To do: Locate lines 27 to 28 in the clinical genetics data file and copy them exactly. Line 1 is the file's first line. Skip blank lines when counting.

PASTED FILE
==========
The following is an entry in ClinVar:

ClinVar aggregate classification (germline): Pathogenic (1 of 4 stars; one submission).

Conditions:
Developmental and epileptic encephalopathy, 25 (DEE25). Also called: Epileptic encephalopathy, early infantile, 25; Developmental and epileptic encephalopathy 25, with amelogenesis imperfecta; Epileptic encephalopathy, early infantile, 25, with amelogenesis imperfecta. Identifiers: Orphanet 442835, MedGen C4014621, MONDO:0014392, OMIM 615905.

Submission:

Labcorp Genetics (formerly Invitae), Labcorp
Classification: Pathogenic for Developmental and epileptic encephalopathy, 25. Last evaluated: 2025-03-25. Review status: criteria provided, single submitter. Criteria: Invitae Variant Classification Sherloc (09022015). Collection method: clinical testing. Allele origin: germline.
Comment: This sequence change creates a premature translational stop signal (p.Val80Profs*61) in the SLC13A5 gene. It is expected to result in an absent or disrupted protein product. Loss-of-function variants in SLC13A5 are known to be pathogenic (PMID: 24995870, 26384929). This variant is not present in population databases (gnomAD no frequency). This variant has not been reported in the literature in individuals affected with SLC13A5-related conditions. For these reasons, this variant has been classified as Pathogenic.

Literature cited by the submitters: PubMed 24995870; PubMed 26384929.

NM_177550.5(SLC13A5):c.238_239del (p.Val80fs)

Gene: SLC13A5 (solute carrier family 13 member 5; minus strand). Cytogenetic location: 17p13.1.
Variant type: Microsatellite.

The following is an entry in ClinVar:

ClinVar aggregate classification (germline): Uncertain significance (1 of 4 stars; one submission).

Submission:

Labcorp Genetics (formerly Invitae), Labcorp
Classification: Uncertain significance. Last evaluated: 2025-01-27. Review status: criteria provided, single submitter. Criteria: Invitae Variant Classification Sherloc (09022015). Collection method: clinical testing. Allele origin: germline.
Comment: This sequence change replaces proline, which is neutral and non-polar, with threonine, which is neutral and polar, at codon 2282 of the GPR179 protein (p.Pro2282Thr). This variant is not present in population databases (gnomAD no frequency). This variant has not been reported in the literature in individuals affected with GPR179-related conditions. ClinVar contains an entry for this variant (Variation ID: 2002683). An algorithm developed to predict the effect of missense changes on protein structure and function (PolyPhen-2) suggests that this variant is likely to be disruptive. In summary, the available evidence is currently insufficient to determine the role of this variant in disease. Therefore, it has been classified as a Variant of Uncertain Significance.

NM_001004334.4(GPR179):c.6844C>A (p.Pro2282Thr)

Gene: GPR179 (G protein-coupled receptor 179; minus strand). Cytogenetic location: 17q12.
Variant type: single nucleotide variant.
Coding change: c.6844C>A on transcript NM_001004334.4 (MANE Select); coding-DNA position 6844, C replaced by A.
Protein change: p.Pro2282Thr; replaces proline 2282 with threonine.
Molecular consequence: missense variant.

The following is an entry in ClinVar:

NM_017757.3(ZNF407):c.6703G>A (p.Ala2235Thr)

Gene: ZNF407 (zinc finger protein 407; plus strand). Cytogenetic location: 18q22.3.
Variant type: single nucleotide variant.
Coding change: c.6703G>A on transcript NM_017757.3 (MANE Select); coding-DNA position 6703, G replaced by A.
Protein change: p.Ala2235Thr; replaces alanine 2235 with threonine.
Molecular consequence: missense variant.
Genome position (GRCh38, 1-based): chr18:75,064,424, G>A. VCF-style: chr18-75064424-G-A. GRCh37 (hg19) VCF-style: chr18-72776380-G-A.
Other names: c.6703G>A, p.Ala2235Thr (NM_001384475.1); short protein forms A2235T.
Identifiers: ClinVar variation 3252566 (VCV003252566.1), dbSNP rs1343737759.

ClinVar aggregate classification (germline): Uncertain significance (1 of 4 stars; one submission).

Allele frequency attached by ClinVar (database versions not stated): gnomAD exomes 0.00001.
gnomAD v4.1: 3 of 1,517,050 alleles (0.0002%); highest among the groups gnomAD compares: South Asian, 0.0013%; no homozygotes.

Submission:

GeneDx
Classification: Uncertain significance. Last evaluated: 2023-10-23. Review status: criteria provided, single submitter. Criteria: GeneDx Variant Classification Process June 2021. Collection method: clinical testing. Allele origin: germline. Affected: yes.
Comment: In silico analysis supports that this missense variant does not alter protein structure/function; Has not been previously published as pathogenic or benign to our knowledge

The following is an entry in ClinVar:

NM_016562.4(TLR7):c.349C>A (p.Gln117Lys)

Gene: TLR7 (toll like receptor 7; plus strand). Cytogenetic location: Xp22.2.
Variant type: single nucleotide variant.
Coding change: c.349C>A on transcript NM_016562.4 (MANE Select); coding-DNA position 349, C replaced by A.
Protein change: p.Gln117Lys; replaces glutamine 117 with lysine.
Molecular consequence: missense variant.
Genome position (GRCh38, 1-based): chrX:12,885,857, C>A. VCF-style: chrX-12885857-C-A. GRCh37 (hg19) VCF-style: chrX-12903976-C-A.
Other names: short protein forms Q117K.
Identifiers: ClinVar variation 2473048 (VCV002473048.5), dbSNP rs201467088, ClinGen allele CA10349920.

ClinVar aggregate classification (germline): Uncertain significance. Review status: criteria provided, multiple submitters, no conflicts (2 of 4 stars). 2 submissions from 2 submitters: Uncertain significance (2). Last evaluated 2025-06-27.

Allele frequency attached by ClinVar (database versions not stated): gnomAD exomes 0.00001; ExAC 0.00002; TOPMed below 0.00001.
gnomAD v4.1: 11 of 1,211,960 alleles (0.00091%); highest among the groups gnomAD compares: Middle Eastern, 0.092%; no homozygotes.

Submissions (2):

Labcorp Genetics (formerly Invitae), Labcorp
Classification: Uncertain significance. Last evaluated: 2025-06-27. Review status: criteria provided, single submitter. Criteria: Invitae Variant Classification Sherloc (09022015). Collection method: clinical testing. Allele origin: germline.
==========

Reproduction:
Gene: ZNF407 (zinc finger protein 407; plus strand). Cytogenetic location: 18q22.3.
Variant type: single nucleotide variant.